Timothy Decker, once a successful wire sculptor who died indigent in Milwaukee County after living in the shadows of near isolation, was buried in bright sunshine Friday at Holy Cross Cemetery.
“This beautiful day reminds us of the dignity of human life,” Father Tim Kitzke said during a graveside service just several yards from the fast-paced traffic on W. Appleton Ave.
A hearse delivered Decker’s body to the gravesite following a slow procession through the cemetery. Several members of St. James Episcopal Church in Milwaukee were there to offer prayers and ensure Decker was not buried in obscurity.
“Everyone should be respected and loved, especially people who fall through the cracks” of society, Kitzke said in an interview before the service. He is vicar for urban ministry with the Archdiocese of Milwaukee.
“To give them a decent burial is a reflection of a merciful community,” he said.
Friday’s burial was the first in a new partnership between the Milwaukee Archdiocese and the Milwaukee County Health and Human Services Department.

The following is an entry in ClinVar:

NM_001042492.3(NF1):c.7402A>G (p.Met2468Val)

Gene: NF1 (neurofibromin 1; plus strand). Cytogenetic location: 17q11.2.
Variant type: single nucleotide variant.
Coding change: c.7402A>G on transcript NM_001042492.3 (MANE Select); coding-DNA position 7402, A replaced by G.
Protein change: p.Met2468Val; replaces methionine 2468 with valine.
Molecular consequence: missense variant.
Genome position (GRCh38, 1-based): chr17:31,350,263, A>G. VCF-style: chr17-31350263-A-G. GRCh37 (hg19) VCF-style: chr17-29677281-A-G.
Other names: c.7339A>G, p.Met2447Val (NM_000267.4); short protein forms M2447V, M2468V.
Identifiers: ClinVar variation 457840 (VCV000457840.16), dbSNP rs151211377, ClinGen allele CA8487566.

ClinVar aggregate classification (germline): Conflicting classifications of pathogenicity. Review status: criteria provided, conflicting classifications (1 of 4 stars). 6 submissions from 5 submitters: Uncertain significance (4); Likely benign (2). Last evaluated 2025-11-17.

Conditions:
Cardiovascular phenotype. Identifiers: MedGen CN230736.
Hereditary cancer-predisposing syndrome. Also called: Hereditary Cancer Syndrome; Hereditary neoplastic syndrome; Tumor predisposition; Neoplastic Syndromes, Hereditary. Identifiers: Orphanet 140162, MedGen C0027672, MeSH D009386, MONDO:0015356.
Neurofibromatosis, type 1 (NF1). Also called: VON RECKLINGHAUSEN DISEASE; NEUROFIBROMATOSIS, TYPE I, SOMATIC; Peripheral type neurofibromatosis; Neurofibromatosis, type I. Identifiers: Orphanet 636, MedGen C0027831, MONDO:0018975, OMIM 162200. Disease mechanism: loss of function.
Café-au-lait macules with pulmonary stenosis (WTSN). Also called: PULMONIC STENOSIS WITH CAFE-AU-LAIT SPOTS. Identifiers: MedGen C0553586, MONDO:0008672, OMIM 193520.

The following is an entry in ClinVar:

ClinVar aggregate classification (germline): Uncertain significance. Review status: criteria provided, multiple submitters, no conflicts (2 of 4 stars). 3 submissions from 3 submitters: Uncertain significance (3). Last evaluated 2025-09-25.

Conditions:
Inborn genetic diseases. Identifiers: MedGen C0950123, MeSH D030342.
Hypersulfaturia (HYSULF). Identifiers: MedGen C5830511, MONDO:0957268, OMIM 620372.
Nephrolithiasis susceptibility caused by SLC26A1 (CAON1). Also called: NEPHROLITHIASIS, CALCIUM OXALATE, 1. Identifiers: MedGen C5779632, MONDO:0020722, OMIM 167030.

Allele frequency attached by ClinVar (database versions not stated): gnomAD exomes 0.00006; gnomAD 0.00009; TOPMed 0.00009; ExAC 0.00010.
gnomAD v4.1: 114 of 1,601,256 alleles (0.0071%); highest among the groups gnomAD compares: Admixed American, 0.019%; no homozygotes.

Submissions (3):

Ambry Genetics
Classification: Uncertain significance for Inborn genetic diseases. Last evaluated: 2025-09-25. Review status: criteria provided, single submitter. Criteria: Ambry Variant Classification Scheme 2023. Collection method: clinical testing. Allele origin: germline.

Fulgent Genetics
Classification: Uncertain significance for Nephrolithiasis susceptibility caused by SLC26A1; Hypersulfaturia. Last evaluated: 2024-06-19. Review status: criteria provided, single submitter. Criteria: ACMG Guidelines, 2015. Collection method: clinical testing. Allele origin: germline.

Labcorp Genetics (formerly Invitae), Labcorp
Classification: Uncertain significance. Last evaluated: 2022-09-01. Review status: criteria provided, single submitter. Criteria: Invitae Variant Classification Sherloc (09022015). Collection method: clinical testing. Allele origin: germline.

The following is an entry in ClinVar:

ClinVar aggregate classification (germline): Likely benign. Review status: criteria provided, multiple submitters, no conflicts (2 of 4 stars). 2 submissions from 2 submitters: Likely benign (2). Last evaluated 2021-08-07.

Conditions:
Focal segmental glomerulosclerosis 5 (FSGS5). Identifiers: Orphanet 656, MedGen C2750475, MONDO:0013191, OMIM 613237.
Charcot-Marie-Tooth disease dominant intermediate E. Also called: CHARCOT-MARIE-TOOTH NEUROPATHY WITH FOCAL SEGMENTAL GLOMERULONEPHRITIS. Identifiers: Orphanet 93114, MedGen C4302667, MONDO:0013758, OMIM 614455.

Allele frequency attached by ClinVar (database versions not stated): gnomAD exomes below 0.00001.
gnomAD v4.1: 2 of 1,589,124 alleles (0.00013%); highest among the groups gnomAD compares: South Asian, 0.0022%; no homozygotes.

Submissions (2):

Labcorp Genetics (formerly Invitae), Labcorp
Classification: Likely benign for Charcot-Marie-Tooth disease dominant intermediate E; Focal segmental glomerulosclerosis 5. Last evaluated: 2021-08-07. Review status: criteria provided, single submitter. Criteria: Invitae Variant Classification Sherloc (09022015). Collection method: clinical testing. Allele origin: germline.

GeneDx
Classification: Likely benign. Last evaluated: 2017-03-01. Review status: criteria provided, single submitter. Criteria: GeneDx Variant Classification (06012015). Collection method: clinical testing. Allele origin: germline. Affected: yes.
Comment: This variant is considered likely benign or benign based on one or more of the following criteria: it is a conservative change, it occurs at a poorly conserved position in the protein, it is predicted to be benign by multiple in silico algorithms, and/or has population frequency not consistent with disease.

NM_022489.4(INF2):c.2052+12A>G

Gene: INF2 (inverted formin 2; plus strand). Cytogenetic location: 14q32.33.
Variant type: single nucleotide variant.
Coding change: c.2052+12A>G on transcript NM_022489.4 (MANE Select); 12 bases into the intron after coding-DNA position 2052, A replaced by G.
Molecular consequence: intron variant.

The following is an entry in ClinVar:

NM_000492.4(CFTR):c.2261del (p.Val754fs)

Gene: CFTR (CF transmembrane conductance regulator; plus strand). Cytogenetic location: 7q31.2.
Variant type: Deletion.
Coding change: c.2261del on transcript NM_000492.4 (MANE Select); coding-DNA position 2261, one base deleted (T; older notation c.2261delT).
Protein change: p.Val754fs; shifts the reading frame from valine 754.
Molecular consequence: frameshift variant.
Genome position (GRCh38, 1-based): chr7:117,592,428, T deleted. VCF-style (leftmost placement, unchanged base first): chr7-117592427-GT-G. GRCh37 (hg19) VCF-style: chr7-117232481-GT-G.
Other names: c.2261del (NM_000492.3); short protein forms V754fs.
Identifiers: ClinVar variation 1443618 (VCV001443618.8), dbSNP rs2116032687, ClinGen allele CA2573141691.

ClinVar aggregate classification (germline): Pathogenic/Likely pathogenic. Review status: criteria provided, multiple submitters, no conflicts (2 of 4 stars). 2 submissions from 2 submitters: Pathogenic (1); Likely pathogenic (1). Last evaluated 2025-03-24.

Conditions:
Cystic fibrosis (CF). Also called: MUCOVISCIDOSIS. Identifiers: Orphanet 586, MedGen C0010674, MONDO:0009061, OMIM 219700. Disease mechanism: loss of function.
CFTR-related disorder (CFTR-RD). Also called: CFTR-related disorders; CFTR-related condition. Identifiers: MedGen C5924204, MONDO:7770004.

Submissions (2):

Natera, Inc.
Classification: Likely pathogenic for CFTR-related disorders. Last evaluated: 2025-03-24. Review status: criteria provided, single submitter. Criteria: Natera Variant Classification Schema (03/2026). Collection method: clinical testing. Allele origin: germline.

The archdiocese will bury the bodies of indigents at no cost to the county, under the agreement. The county had been paying $1,000 for burials of bodies unclaimed by families or friends.
Kitzke’s message at the service: “No one is ever forgotten.”
As recently as 2003, Decker was a successful wire sculptor in Milwaukee with a studio in the 2600 block of N. Bremen St. His specialty was human figures of all sizes.
After that time, he moved to Phoenix and sold wire sculptures in the Tempe area, according to an older sister, Donna Decker of Dubuque, Iowa.
At some point, his life spiraled downward and he subsequently sought seclusion from family and community.
“He was free-spirited,” she said after attending the burial service. “He didn’t like society’s rules. And he didn’t go to doctors.” She did not know where in Milwaukee he was living at the time of his death.
Decker, 55, died May 12 in a loft space inside a former warehouse on N. Port Washington Road. His body was found by one of the other men who lived in the building, Donna Decker said.
Eternal rest grant unto him, O Lord, and let perpetual light shine upon him…
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